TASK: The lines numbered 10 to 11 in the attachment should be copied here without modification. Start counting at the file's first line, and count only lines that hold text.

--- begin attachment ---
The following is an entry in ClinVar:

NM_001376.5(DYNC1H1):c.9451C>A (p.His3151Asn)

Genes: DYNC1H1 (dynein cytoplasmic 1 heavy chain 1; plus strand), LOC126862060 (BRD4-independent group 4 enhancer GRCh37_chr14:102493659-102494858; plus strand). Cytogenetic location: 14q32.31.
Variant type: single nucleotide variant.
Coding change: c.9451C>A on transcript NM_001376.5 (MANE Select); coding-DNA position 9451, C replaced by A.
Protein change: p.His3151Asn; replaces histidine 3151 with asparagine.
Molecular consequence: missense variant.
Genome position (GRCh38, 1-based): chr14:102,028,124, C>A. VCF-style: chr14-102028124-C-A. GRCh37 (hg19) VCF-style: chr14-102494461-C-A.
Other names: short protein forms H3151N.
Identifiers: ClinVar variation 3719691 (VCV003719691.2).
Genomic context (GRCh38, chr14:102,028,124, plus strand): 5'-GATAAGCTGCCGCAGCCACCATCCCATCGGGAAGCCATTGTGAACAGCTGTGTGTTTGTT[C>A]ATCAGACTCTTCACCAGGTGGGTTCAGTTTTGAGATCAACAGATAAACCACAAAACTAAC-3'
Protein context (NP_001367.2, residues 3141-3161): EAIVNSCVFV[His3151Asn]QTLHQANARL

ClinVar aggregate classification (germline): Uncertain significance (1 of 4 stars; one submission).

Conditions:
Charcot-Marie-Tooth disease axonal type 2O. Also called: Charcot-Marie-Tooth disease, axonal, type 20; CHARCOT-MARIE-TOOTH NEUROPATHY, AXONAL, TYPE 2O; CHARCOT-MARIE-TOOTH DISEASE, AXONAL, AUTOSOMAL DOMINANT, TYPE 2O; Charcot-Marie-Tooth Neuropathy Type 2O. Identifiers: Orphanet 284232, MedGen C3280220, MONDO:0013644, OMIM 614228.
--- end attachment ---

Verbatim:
Identifiers: ClinVar variation 3719691 (VCV003719691.2).
Genomic context (GRCh38, chr14:102,028,124, plus strand): 5'-GATAAGCTGCCGCAGCCACCATCCCATCGGGAAGCCATTGTGAACAGCTGTGTGTTTGTT[C>A]ATCAGACTCTTCACCAGGTGGGTTCAGTTTTGAGATCAACAGATAAACCACAAAACTAAC-3'